This may very well be the weakest position group of the entire 2021 NFL Draft class.
While we have a first-round grade on only one defensive tackle, there’s a legitimate chance that not a single one of these guys is selected in the first round. If you want a pass-rusher from the interior, there’s only a handful of guys with that sort of skill set in this class.
Barmore may have been inconsistent, but his dominant moments were as special as any defensive tackle prospect we’ve seen outside of Quinnen Williams. While he put up zero pressures against the likes of Tennessee and Florida this past season, he also logged 12 pressures in the College Football Playoff against two quality interior offensive lines.
McNeil earned the highest run-defense grade among the country's defensive tackles this past season. He’s an immovable force on the nose at 320 pounds and has enough burst off the line to develop as a pass-rusher.
Williams put together an all-time pro day with a 4.67-second 40-yard dash and 38.5-inch vertical at 284 pounds. He’s a pure three-technique who came on strong down the stretch this past season with a 90.8 overall grade.
We never got to see what the next step could be from Onwuzurike after earning an impressive 82.5 overall grade in his lone year as a starter in 2019. A 2020 opt-out, Onwuzurike still looked inconsistent in the week of practices at the Senior Bowl. He’s a three-technique at the next level with one of the best first steps in the class.
Togiai is a super disruptive three-technique, but we just simply haven’t seen a ton of him. He earned an 87.5 overall grade this past season in his first year as a starter, but he still only played 291 total defensive snaps.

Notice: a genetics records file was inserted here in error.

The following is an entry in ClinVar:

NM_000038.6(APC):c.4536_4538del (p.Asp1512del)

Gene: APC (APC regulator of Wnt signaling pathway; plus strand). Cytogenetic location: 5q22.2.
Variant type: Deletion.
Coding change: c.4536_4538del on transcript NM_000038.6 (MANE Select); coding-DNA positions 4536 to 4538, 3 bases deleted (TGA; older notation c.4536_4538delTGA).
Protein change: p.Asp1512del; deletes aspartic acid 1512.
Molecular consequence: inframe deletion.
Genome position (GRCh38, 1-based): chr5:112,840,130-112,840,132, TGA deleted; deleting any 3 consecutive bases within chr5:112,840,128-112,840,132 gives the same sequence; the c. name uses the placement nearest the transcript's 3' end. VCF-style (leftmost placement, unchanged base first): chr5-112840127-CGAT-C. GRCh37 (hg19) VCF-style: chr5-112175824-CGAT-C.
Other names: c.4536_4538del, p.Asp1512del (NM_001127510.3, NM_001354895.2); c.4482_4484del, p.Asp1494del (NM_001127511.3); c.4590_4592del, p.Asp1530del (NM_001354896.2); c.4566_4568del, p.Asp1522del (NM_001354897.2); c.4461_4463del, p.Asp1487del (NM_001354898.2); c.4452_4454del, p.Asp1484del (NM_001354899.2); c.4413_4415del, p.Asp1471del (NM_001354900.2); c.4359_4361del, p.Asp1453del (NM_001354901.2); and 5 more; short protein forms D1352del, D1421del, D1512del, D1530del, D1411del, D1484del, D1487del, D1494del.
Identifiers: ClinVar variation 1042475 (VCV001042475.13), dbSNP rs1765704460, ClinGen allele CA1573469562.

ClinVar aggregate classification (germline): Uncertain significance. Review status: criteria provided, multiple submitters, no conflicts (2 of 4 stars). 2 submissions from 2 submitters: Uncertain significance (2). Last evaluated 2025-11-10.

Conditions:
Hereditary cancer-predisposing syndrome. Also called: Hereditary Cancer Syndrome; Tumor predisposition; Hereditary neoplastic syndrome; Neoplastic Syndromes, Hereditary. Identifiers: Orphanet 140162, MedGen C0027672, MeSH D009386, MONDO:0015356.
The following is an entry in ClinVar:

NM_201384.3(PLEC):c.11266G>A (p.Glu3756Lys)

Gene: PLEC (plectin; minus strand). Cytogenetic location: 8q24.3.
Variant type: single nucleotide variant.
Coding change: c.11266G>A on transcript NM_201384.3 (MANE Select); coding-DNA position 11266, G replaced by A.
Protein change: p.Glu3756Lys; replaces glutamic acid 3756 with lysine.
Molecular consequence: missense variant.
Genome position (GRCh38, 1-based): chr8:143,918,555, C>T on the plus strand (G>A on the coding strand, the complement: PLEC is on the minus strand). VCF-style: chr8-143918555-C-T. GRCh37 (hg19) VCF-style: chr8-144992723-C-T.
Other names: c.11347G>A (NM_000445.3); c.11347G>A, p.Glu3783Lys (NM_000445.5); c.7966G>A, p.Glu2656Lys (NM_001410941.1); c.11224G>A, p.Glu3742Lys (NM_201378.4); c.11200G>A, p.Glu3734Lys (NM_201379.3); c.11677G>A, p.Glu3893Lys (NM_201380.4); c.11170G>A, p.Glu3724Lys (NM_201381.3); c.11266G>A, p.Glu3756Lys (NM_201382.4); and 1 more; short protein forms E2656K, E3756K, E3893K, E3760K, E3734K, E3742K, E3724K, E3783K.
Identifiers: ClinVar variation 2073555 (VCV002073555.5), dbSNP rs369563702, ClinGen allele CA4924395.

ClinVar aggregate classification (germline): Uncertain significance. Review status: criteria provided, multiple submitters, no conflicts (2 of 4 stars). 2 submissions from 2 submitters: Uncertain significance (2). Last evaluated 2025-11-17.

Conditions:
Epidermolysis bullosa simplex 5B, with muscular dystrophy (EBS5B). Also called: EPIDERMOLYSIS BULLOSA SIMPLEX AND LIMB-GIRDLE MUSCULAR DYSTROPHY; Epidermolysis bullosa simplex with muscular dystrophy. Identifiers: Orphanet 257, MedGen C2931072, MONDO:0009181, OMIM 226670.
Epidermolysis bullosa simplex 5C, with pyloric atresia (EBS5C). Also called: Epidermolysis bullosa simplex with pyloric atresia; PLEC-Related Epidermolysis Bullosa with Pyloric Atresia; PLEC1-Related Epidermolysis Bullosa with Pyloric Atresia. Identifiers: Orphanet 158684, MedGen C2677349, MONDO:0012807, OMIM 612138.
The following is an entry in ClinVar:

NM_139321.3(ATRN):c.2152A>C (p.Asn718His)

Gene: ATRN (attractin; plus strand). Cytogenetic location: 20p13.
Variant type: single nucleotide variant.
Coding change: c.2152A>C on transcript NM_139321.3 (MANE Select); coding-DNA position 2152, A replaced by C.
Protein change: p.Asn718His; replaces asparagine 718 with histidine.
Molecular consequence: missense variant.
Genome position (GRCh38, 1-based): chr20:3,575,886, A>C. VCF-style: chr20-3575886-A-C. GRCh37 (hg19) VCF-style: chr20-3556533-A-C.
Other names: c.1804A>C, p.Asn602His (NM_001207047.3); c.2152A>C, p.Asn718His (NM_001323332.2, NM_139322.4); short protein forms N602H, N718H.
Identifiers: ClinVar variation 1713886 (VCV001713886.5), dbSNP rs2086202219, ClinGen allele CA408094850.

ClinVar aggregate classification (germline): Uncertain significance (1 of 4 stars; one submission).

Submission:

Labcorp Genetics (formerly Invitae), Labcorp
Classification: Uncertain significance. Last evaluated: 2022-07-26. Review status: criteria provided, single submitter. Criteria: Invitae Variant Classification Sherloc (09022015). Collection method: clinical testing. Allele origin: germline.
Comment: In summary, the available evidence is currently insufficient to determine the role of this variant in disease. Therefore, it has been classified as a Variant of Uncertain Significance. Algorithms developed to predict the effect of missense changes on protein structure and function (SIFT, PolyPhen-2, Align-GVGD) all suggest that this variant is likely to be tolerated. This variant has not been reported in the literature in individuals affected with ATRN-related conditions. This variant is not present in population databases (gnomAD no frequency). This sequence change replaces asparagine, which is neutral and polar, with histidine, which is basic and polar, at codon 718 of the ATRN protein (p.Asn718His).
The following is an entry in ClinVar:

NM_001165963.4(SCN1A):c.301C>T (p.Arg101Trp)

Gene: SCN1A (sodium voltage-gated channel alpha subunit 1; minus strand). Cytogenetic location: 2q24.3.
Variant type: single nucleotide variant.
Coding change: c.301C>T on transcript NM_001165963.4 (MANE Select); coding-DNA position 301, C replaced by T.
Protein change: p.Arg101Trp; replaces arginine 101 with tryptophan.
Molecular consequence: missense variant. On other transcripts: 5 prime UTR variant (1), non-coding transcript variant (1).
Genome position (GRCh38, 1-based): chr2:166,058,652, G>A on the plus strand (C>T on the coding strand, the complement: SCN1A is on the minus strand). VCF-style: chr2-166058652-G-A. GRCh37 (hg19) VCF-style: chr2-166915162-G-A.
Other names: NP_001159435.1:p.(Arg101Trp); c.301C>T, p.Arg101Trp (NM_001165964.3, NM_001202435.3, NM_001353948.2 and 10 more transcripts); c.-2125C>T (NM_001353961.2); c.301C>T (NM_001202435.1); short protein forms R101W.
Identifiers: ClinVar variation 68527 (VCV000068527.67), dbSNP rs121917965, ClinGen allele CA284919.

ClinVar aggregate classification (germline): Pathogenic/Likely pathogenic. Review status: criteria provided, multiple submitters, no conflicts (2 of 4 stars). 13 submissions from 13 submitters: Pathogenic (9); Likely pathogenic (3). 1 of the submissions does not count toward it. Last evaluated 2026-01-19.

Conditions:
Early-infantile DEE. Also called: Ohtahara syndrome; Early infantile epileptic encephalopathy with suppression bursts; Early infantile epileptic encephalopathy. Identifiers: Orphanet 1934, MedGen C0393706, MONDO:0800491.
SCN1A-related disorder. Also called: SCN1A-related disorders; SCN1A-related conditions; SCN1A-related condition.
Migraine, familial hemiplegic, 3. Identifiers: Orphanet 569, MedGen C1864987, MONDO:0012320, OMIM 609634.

Brown was a bit of a surprise to declare after his junior season, but we’ve seen multiple solid years as a run defender from him at this point. There’s reason to believe he can be a better pro than college defensive tackle with some high-level physical tools.
Odighizuwa should be coveted by teams in need of a 3-4 defensive end with his combination of anchor and length. He’s earned run-defense grades of 83.2, 80.6 and 78.4 the past three seasons.
Wilson came back to try and push his draft stock high into Round 1, but he may have incidentally torpedoed it in the process. He looked like a different player on tape this year and only earned a 67.7 overall grade after a 90.7 in 2019.
PFF BIG BOARD RANK: 114
Your final evaluation of Nixon as a prospect is going to depend a lot on what tape you watch of him. If you catch the Northwestern game, where he had four sacks and six run stops, you might think he’s a first-rounder. If you catch his Minnesota game, where he had two hurries and no run stops, you might not even want to draft him on Day 2. He’s got a very solid all-around profile without a lot of weaknesses to his game. At the same time, there also wasn’t a lot of dominance outside of that game against an obviously overmatched Northwestern offensive line. That’s a little worrisome for a player with one year of starting experience.
PFF BIG BOARD RANK: 116
Shelvin is a sure thing in the run game as long as he can keep his weight under control. He earned an 88.3 run-defense grade as a redshirt sophomore for the national champs in 2019 before opting out this past year.